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Do Chang Hyun

Toutes les versions de cet article : English , français

Groupe Chimie du Solide

Contact :
chang-hyun.do-AT-polytechnique.edu

▶ Ph.D student at Ecole Polytechnique
▶ Group Chimie du Solide, Plasmoxide team

Contact
▶ Address : PMC, Ecole Polytechnique, 91128 Palaiseau, France
▶ E-mail : chang-hyun.do@polytechnique.edu
▶ Phone : +33 (0)6 95 18 01 61
▶Office : Aile 5, 2nd floor, Office 05 3067B

Education/ Working Experience
▶ 2015-2021 : Bachelor degree of Information display at Kyung Hee University, South Korea
▶ 2021-2022 : IT circuit design & research, LG Display, South Korea
▶ 2022-2024 : Master degree of Energy at École Polytechnique, IP-Paris
▶ 2024-now : Ph.D student at Laboratoire de Physique de la Matière Condensée, École Polytechnique.

Research Topic

We are mainly working on the project that aims to develop near-infrared (NIR) plasmonic nanomaterials to control and amplify NIR optical processes efficiently. NIR light is particularly significant because it constitutes 49% of total solar energy, penetrates biological tissues (suitable for clinical treatments), and resonates with molecular vibrations (useful for chemical analysis). Therefore, there is a growing need for advanced NIR optics in addressing current energy and biomedical challenges.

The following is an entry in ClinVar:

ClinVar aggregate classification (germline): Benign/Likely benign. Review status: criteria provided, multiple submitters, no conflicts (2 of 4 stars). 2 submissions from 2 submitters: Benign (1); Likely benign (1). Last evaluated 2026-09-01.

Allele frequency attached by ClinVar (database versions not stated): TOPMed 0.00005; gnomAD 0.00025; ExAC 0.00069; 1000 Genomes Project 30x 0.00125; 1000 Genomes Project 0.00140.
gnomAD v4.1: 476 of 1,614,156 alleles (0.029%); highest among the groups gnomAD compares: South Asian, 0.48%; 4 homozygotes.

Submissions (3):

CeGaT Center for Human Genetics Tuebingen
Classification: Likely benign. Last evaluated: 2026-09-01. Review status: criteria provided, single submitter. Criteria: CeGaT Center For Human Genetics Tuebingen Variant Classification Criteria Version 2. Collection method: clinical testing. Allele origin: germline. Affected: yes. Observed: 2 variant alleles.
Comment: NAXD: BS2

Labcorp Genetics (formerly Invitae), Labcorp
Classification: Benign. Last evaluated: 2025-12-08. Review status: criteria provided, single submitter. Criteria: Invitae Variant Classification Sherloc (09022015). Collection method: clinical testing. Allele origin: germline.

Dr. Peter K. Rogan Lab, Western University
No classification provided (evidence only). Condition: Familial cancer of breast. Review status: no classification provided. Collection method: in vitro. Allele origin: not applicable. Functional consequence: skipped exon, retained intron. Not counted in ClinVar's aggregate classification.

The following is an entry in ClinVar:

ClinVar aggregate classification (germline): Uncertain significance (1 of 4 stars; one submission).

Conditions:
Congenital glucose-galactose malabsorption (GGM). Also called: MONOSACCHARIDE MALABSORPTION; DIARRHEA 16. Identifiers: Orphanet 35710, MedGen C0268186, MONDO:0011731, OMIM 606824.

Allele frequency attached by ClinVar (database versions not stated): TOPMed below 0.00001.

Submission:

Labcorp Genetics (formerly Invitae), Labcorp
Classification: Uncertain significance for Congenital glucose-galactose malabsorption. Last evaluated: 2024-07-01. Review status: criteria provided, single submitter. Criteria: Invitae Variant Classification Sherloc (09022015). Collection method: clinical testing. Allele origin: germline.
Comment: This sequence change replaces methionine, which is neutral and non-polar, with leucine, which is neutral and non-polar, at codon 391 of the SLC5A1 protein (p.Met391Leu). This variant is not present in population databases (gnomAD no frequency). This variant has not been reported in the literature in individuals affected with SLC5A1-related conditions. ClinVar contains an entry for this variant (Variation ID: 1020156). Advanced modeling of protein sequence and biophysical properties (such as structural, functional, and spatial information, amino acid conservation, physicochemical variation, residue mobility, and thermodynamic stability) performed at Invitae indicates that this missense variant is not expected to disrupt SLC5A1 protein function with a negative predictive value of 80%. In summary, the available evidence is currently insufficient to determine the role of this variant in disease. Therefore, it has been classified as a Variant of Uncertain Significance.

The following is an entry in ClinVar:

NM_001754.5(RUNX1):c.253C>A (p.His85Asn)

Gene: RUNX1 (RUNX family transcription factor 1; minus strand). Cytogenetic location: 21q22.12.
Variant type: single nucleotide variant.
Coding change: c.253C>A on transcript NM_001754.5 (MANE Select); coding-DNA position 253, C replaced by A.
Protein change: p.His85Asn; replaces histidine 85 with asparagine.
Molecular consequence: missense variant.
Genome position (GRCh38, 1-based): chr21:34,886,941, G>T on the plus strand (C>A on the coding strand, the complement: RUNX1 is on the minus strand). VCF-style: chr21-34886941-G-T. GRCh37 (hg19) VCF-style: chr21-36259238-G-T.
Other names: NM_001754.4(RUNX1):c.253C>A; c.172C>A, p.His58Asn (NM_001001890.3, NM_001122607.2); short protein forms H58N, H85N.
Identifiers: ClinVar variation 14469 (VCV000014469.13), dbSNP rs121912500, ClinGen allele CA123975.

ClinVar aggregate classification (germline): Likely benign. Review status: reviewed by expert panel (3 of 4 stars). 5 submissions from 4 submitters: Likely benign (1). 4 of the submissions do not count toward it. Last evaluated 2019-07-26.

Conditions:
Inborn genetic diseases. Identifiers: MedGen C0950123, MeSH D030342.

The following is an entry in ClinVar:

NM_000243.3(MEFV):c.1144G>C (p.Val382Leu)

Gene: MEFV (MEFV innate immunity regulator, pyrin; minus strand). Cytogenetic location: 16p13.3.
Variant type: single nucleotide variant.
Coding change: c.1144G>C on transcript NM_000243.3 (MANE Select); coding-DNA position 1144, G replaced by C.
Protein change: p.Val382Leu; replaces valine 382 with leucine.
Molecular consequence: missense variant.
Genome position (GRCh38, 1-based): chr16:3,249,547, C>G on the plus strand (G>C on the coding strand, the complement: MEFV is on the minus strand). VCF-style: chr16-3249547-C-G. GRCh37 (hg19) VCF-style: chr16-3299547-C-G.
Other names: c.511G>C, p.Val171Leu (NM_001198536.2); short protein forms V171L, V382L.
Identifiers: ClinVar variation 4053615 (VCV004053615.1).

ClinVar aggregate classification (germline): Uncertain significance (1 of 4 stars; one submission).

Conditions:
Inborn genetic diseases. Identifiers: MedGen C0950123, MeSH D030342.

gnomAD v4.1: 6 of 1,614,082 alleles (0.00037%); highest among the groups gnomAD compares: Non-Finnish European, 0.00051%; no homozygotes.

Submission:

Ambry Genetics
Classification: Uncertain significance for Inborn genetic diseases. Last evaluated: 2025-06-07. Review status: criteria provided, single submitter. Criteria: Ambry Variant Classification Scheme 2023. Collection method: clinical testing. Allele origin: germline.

Noble metal nanoparticles have been employed to exploit the localized surface plasmon resonance (LSPR) effect, which has practical applications in biomarkers, Raman spectroscopy, photo-thermal therapy, and solar concentration in photovoltaics. However, their use in the NIR range is limited because their LSPR is primarily centered in the visible spectrum.

Instead of noble metals, this project explores heavily doped metal oxide nanocrystals. Unlike metals, which have fixed free electron densities leading to fixed LSPR wavelengths, the free carrier density in doped metal oxides can vary significantly by adjusting doping and redox states. This variability allows the LSPR wavelength of metal oxides to be tuned across the entire infrared region while maintaining transparency in the visible range due to their large band gap. Additionally, the ability to post-synthetically and reversibly charge these oxides introduces a paradigm shift, making LSPR a modulable property.

Nanocrystalline cesium-doped tungsten oxide (CsxWO3-y) is highlighted as a promising NIR-LSPR host material because its resonance is centered in the NIR region adjacent to the visible spectrum while maintaining high transparency in the visible range. This high NIR-to-VIS selectivity is attributed to the LSPR band-splitting within the anisotropic crystal structure and morphology of CsxWO3-y

Based on fundamental studies of chemical synthesis and optical properties, our goal is to utilize CsxWO3-y nanocrystals to significantly enhance the performance of current NIR-optical materials and devices.